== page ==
I went out with a scraper and a wire brush and most of it is taking off the bulk stuff leaving behind just the rusty areas.
That seems to be working fine and I will go back and auger those areas to remove the rust. It is very time consuming isn't it?
Does this sound like a feasible progression?
Thanks again.
Kevin
 
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Old 04-30-08, 03:43 PM
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Ya, that's about it - wrought iron is never "fun" to paint.......... or fast
 
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Old 05-01-08, 08:01 AM
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Mark thanks again for the response. A few of follow up questions concerning the diamond plate. I am using a braided wheel brush and I wonder if it is too hard for the work and not able to get into the diamond plate as easy as a softer version of the auger wheel? And how do I get into the area outside the railing as it is not approachable without a significant ladder? THe final question is do you have any suggestions for the area below the designed ornamental steel as far as access goes with something to get the rust off? I was thinking of just a basic file as the easiest solution. And do I need to get all the rust off before I put down the rustoleum primer paint? And the paiting of the railing and the posts(?), would that be easier with a spray or what type of brush do you suggest?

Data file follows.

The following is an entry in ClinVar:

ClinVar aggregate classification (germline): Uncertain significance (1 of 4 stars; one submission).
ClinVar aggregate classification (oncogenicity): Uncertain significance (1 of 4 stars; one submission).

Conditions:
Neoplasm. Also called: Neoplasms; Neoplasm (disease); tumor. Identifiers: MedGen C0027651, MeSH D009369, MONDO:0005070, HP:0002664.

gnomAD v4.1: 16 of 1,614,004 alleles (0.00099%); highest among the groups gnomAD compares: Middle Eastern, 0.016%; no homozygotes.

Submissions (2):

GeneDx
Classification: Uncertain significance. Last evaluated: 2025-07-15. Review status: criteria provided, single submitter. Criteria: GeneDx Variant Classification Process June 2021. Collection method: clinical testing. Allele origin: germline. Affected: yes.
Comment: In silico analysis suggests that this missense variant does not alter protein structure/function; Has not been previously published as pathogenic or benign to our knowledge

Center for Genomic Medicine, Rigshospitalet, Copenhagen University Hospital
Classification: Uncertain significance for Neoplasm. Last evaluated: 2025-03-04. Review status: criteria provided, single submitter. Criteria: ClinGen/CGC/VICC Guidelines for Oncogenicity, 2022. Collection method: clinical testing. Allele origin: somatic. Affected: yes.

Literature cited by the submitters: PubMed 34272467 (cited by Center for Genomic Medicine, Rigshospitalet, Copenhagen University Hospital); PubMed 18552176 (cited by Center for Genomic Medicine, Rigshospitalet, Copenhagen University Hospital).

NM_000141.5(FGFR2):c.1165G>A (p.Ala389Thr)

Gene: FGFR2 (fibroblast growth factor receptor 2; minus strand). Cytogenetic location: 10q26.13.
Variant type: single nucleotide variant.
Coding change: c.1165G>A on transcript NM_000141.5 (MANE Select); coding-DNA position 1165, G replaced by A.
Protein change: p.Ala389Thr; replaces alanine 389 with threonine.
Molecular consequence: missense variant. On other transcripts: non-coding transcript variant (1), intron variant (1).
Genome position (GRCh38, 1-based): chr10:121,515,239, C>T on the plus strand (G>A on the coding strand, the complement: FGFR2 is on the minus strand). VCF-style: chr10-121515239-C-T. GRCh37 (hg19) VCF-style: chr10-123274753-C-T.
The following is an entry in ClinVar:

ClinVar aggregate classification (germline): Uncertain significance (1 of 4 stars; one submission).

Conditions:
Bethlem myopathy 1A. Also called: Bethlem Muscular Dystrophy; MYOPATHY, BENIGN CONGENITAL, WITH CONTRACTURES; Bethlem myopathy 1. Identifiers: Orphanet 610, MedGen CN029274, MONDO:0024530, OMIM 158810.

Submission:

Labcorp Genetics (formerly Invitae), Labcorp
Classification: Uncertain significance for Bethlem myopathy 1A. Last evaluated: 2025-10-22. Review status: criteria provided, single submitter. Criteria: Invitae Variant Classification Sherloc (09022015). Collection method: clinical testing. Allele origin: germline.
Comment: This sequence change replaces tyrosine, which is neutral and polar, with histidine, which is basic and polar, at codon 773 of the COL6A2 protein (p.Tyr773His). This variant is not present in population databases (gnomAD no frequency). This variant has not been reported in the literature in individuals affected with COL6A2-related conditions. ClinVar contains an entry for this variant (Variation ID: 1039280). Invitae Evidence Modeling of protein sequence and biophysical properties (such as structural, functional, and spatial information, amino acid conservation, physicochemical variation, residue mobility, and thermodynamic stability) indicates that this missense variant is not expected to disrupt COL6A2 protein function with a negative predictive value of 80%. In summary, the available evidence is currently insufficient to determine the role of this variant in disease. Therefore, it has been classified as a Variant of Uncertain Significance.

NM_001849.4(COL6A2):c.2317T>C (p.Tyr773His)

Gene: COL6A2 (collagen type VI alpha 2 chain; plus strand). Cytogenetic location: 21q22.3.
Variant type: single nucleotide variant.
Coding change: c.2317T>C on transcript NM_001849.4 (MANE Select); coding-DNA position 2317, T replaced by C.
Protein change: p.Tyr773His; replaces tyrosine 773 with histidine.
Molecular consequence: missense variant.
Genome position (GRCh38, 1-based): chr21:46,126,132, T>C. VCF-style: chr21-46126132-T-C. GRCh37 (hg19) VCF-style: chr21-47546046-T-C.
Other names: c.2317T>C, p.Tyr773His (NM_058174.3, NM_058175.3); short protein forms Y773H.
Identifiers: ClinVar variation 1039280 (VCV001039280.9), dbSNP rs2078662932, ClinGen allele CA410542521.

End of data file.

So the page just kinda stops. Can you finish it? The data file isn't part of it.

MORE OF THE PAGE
Thanks again for the help
Kevin
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Old 05-01-08, 04:40 PM
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It really depends on how much time you have or want to spend on it. Basically if you get the worst of the rust and use a good primer it will be ok. Getting all the rust back to shiny steel is better but may not be worth the extra effort.

As far as getting to the hard to reach areas without using a ladder - just do the best you can A wire brush may not work as well as a wire wheel but if it fits between the balusters............ and remember the $s you are saving by diy...... and a paid contractor may or may not do any better.
 
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Old 05-01-08, 07:51 PM
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Well that is true about the time. I made some progress yesterday with those tools. I used the wire brush and it moved large chunks. The wire wheel I am using is the knotted wire and it is going down slowly. I thought the more basic version , not as hard, may work better for those hard to reach spots but I guess I will need to evaluate the time factor concerning how I want to take care of the rust.
Well would you suggest a paint on rust primer or spray for the diamond plate? I was going to spray the wrought and was thinking of just painting the base with a primer rust inhibitor.
Yea I was thinking that I am saving a lot of money and learning a lot in the process. And thanks for the answers/suggestions and encouragement.

Kevin
 
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Old 05-02-08, 05:45 AM
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The problem with spray cans is the material is drastically thinned [so it will spray] and you wind up not applying enough material to properly coat the substrate. Generally the thicker the coating, the longer it will wear and the better it will protect.

I'd paint it all with a brush, a small roller would also be a good option.